Intonation I : Flutonation

Practicing intonation, I’ve noticed a few funny quirks of mine which I know are shared by many other flutists, so I think it is worthwhile confessing and hanging them out to dry.
(By the way, barring any live musicians I can scare up to do my nerdy exercises, my partner in intonation practice is my Korg OT-12. It’s a bit chunky and pricey, but it offers decent range of sound output. It is also recommended by orchestral piccoloists for its good registration of high pitches.)

But first I need to get another pet peeve off my chest: flutonation. It’s the natural intonation of the flute. I often hear it when a flutist is playing a solo piece without accompaniment, esp. a contemporary (atonal) piece that they think doesn’t need to be in tune. Oh boy….eyes rolling…..
I admit that I have flutonation in spades: C# too sharp, low and mid Eb too flat, but the high Eb too sharp. This is why I hate hearing it in other players 🙂

Now for those other quirks:
When tuning unisons, I notice I tend to tune just a few cents sharp. I realized why after awhile: when perfectly in tune with my OT-12, the sound of the OT-12 disappears completely! The harmonic structures are so interlocked that they are indistinguishable. If I’m a little sharp though, I can still hear the tuner. And in my quest to always listen, to play so I can hear my partner (even if mechanical), I play so that both can be heard. Funny, huh? A case where overdoing one aspect can mess you up in another area. Sort of opposite the way pitch rises in orchestra – where you play sharp so you can hear yourself.

Another thing is octaves. I can tune vertical octaves without any silliness, but melodic (horizontal) octaves are another story. They are almost always too wide. I don’t know why, maybe I have played the flute too long and have a severe case of octave flutonation. Then there is picctonation. I hear octaves on the piccolo too narrow. That’s probably because I like to play with the cork rather close to the embouchure hole – but still, I should know better. I really have to re-train my ears with a fixed pitch instrument or my korg. I’ve developed some exercises for octaves with my korg that involve listening, not looking at the blinking lights.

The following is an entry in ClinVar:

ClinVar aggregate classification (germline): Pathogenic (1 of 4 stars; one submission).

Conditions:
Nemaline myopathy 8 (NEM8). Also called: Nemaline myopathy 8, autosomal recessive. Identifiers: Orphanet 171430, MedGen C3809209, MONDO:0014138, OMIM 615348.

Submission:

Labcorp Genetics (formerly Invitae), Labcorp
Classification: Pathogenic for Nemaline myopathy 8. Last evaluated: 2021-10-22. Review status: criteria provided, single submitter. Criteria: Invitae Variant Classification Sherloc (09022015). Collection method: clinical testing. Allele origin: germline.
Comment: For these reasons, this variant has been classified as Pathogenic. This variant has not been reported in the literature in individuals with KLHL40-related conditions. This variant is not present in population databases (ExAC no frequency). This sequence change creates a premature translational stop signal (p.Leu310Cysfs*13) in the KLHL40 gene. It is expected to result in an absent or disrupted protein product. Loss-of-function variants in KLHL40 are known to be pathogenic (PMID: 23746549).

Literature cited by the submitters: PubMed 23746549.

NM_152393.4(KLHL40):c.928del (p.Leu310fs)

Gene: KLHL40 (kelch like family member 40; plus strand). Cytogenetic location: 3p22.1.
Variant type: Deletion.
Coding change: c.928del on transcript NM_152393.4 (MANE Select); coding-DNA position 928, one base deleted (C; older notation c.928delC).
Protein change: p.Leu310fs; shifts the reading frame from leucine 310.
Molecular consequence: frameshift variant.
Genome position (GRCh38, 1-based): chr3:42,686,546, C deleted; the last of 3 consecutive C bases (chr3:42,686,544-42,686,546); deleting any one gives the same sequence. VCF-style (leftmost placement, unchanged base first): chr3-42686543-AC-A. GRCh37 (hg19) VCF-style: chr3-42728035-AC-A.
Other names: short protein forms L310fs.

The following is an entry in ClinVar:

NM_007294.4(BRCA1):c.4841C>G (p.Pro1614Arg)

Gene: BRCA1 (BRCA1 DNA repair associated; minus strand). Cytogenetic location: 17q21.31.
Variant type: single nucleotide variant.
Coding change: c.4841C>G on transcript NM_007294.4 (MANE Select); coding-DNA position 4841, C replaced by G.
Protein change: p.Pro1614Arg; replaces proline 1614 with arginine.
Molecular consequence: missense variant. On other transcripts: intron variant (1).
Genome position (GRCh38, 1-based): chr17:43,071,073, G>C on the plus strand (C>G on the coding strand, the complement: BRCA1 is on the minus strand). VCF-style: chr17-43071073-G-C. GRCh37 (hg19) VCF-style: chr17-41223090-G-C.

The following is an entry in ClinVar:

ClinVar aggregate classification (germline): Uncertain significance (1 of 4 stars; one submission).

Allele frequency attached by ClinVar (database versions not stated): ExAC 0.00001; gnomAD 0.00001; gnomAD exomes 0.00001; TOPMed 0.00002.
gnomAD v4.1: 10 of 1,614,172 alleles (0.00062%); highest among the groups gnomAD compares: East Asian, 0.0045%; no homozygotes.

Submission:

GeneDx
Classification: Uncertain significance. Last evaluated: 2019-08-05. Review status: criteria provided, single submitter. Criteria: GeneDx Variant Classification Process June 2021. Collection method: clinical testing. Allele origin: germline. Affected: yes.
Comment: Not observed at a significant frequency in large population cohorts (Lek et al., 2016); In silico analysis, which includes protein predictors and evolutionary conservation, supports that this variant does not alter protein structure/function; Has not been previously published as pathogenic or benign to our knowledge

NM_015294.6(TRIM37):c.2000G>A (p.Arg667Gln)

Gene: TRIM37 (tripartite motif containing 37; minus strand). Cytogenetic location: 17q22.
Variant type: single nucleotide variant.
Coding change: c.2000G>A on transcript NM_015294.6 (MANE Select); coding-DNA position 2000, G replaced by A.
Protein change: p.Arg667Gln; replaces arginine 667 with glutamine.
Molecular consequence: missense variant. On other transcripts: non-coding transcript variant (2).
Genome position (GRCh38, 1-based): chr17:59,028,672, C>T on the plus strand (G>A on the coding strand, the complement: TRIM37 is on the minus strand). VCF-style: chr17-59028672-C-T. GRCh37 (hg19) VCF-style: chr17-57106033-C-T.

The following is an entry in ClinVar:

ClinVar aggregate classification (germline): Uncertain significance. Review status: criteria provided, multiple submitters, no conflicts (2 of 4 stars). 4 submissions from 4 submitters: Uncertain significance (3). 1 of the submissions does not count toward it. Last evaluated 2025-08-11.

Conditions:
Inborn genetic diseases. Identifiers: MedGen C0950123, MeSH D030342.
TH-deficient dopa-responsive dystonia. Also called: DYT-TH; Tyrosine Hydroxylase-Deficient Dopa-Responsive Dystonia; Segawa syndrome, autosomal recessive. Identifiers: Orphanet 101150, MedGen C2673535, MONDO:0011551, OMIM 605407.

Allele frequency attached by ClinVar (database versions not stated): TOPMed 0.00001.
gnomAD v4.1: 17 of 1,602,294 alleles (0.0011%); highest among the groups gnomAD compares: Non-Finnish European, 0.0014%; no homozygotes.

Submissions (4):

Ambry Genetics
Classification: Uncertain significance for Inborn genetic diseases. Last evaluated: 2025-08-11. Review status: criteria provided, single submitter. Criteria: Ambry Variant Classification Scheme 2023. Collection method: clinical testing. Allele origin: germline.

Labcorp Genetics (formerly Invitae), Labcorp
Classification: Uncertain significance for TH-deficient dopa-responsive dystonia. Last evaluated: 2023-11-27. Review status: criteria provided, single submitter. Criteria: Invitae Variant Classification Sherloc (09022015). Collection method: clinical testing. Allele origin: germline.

In general, I’ve got several exercises for tuning with a tuner that involve listening to combination tones, complete with explanations. They are no longer publicly on my site because I am considering publication, but- if someone is really interested I can send them pdf.



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3 responses to “Intonation I : Flutonation”

  1. Anonymous Avatar

    Great post! I've noticed a lot of the same tendencies (playing a little sharp in order to hear myself or others). Good to know I'm not the only one.

  2. Stephano Labarca Avatar
    Stephano Labarca

    Hey! first of all than you for this wonderful website!!! Im from Chile, but studing in Spain… I wish you can give us more advice about how to deal with intonation problems (your sistem to confront with your students the tricky notes of the 3th octave or how do you work the intonation on the 4th). Im really interest about that pdf, with your excersice! or hopping that your publication is near to get it jejeje sorry for my bad english… I also read your 3 post about breathing, and i wish i can read a 4th one about FAST breath, your thinkings about how to breath quickly!! like in Bach or Vivaldi eternal passages of arpeggios ejeje Thank you very much! and another big THANK YOU!

    1. admin Avatar

      Hi Stephano, thank you! I will send you those exercises. Yes, fast inhalation is a problem, I like to do the exercises from Peter Lukas Graf’s “Check up for flute”, there are some very challenging exercises that can help you to breathe in quickly and silently. All the best, Helen.

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